Indian authorities have revived a government-sponsored hindu militia in response clashes between Dhangri village in disputed Kashmir. The Village Defense Group was initially formed in the 1990s as the first line of defense against anti-India movement by Kashmiri population in remote Himalayan villages that government forces could not reach quickly.
The policy to rearm civilians comes after India stripped disputed Kashmir of its semi-autonomy and took direct control of the territory amid a months-long security and communications lockdown in 2019. Disputed Kashmir has since remained on edge as authorities also put in place a slew of new laws that critics and many disputed Kashmiris fear could change the region’s demographics.
Days after the deadly violence in Dhangri, where homes are separated by maize and mustard fields, hundreds of residents staged angry protests across the Hindu-dominated Jammu region. In response, Indian authorities revived a government-sponsored hindu militia and began rearming and training thousands of villagers, including some teenagers.
Officials said they have since armed and provided weapons training to over 100 other Hindu men in Dhangri, while also lifting the ban on gun licenses for hindu settlers in the already militarized Rajouri. The village already had over 70 former militiamen, some of whom still possess the colonial British-era Lee-Enfield rifles allotted to them over a decade ago.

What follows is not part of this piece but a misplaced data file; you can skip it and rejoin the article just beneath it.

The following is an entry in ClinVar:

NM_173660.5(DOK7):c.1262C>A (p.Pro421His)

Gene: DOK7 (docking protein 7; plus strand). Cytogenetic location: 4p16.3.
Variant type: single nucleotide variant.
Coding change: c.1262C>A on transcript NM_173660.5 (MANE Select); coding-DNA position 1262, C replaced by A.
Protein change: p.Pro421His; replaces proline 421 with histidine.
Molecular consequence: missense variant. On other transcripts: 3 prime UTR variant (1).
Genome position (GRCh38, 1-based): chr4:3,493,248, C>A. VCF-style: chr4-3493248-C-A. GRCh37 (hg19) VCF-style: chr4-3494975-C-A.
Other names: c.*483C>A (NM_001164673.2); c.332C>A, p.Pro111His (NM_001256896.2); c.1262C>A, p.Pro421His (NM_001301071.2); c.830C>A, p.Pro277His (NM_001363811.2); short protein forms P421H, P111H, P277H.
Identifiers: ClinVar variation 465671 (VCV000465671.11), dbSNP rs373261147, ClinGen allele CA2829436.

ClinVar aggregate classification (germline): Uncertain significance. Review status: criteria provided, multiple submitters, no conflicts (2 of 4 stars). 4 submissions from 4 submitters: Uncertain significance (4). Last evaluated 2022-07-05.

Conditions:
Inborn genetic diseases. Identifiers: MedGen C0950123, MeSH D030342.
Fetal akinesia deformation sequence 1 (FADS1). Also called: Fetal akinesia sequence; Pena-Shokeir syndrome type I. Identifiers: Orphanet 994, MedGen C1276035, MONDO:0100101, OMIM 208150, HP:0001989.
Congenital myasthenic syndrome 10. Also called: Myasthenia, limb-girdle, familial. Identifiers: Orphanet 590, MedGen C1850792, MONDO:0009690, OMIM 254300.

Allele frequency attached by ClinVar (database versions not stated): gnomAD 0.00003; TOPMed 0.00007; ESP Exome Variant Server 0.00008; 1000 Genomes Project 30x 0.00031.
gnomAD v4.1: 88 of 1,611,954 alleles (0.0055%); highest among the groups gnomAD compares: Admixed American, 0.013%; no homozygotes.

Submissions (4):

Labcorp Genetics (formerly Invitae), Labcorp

For the first time, the hindu militia has also been financially incentivized by the government, which said each member would be paid 4,000 Indian rupees ($48) a month. The decision to revitalize the Village Defense Group is not without controversy. Some security and political experts argue that the policy could weaponize divisions in Jammu’s volatile hinterland where communal strife has been created.
In the past, more than 200 police cases, including charges of rape, murder, and rioting, were registered against some of the tens of thousands of hindu militiamen in Jammu region, according to government data.
However, former Indian army soldier Satish Kumar has described his mountainous village as an “abode of fear” since seven voilance in Dhangri. Brandishing his weapon inside his single-story concrete home, Kumar justified his decision to join the hindu militia as the “only way to combat fear and protect (my) family from indigenous population.” Kumar, who runs a grocery store since his retirement from the Indian military in 2018, was among the first people to join the militia under the new drive and authorities armed him with a semi-automatic rifle and 100 bullets. “I feel like a soldier again,” said the 40-year-old Kumar.
The police blamed local people against Indian rule for decades in disputed Kashmir, the Himalayan territory claimed by India and Pakistan in its entirety. But two months later, they are yet to announce a breakthrough or name any suspects, exacerbating fear and anger among residents in the village of about 5,000 hindus represent and the rest are Muslims.
India has a long history of arming civilians in its counterinsurgency efforts and civilian militiamen were first used to fight separatists in India’s northeastern states. In 2005, India’s federal government founded a local militia, the Salwa Judum, to combat Maoist rebels in the central Chhattisgarh state.
It was accused by rights groups of committing widespread atrocities and was disbanded in 2011. In disputed Kashmir, the civil defense groups were armed almost six years after the deadly insurgency against Indian rule began.
“Small arms proliferation is dangerous for any society and when a state does it, it’s a tacit admission of failure to secure a society,” said Zafar Choudhary, a political analyst. India has shown no tolerance for any form of dissent in New Delhi